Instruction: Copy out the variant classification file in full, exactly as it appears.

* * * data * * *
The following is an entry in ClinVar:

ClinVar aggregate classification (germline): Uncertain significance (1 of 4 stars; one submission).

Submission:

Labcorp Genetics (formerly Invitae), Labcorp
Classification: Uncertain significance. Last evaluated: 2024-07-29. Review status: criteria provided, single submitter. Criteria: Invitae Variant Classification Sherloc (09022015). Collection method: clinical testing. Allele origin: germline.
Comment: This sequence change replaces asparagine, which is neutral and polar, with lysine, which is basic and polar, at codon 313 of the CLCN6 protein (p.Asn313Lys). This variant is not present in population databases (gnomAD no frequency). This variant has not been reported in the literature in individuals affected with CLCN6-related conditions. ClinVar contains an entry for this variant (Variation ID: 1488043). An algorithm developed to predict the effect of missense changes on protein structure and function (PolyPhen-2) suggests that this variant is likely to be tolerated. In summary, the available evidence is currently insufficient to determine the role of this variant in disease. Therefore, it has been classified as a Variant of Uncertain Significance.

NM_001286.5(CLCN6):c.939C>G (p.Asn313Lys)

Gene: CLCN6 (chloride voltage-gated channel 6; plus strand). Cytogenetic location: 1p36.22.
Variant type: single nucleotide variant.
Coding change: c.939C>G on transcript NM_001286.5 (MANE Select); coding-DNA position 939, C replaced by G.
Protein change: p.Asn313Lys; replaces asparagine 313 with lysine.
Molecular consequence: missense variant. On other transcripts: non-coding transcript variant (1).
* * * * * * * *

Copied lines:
The following is an entry in ClinVar:

ClinVar aggregate classification (germline): Uncertain significance (1 of 4 stars; one submission).

Submission:

Labcorp Genetics (formerly Invitae), Labcorp
Classification: Uncertain significance. Last evaluated: 2024-07-29. Review status: criteria provided, single submitter. Criteria: Invitae Variant Classification Sherloc (09022015). Collection method: clinical testing. Allele origin: germline.
Comment: This sequence change replaces asparagine, which is neutral and polar, with lysine, which is basic and polar, at codon 313 of the CLCN6 protein (p.Asn313Lys). This variant is not present in population databases (gnomAD no frequency). This variant has not been reported in the literature in individuals affected with CLCN6-related conditions. ClinVar contains an entry for this variant (Variation ID: 1488043). An algorithm developed to predict the effect of missense changes on protein structure and function (PolyPhen-2) suggests that this variant is likely to be tolerated. In summary, the available evidence is currently insufficient to determine the role of this variant in disease. Therefore, it has been classified as a Variant of Uncertain Significance.

NM_001286.5(CLCN6):c.939C>G (p.Asn313Lys)

Gene: CLCN6 (chloride voltage-gated channel 6; plus strand). Cytogenetic location: 1p36.22.
Variant type: single nucleotide variant.
Coding change: c.939C>G on transcript NM_001286.5 (MANE Select); coding-DNA position 939, C replaced by G.
Protein change: p.Asn313Lys; replaces asparagine 313 with lysine.
Molecular consequence: missense variant. On other transcripts: non-coding transcript variant (1).